The mental health of business owners reflects on the local economy and affects millions of lives. Understanding the mental health risks and the pressures business owners face is, therefore, of utmost importance for the population as a whole. In 2019, the Mental Health Association (CMHA) and the Business Development Bank of Canada (BDC) both recognized this concern and decided to join forces and conduct in-depth research on the mental health of Canadian business owners. Titled, “Going it Alone: the Mental Health and Well-Being of Entrepreneurs in Canada,” the study aims to identify key issues and find ways to improve entrepreneurs' mental health by implementing appropriate health protection measures. The report is based on a survey of nearly 500 entrepreneurs. As many as 46% of entrepreneurs experienced low mood or mental fatigue, while 62% were hit hard by depression at least once a week. 46% of business owners also reported that mental health issues and exhaustion affected their ability to work. Still, in spite of the results some may find worrisome, only 20% of entrepreneurs claimed that they felt the need to seek health support or services. On the other hand, 79% of respondents reported feeling satisfied with their mental health at least once a week. There’s a number of obstacles on the business owners’ path to seeking help, number one (36%) being the mental health stigma. Entrepreneurs often fail to report mental health issues for fear of negative repercussions and resort to just running with it instead. Ironically, 46% of those surveyed reported their organization is working towards ending mental health stigma, according to the report. Mental health costs (34%) and the lack of access to adequate support (22%) are some additional setbacks. Some issues seem to plague female entrepreneurs at a higher frequency than their male counterparts, according to the report. This includes a depressed mood, feelings of inadequacy, and being overwhelmed. Also, entrepreneurs whose businesses are still in the early stages of development report more mental issues. A growing business with an uncertain future, sources of funding, or growth rate is a minefield of potential stressors, so this comes as no surprise. Creating a safe environment where business owners can address their mental health issues, anxieties, and worries is of major importance. People must be able to report their condition without any repercussions.Even though the study was conducted in Canada, the situation in the U.S. is unlikely to be much better.In an emailed release, Brian Fielkow, the CEO of Jetco Delivery, said: “I’m not shocked by this at all. Based on what I see with my clients, I expect that this rate is even higher in the United States. Business owners are so busy taking care of their employees that they forget to take care of themselves. They also hide their depressed feelings to keep up company morale.”In conclusion, the report states, “We need a more nuanced narrative that allows entrepreneurs to show their vulnerability and ask for help when they need it.”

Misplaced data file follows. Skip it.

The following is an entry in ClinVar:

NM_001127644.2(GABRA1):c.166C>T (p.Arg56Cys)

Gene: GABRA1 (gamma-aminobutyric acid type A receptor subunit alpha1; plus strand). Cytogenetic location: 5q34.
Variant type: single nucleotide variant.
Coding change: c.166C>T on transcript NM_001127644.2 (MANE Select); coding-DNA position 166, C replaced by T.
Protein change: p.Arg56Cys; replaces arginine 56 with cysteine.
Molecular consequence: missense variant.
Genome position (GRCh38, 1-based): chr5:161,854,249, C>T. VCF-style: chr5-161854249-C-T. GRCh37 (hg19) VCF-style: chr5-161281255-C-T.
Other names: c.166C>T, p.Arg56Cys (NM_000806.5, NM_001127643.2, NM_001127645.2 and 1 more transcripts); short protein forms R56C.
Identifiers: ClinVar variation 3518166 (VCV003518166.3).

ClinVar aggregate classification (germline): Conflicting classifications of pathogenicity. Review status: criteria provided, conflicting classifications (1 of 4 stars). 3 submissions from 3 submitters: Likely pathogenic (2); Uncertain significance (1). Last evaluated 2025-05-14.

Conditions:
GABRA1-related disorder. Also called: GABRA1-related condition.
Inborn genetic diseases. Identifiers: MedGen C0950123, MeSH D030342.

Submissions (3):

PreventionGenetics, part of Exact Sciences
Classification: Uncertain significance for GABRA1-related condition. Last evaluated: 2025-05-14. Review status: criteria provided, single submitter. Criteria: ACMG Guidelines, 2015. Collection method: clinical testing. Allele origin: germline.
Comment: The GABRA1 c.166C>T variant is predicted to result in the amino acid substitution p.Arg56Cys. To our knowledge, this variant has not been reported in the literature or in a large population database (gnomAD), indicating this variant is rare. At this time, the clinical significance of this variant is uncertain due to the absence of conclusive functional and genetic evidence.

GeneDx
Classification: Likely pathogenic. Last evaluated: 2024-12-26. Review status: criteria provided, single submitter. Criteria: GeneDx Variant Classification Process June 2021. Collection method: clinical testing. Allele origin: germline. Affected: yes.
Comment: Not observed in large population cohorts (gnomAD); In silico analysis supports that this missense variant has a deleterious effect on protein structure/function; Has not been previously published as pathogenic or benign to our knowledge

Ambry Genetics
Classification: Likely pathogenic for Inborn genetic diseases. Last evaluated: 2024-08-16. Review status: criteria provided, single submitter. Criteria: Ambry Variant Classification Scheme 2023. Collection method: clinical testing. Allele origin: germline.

By Andrea · July 01,2019

Leave your comment

Your email address will not be published.


There are no comments yet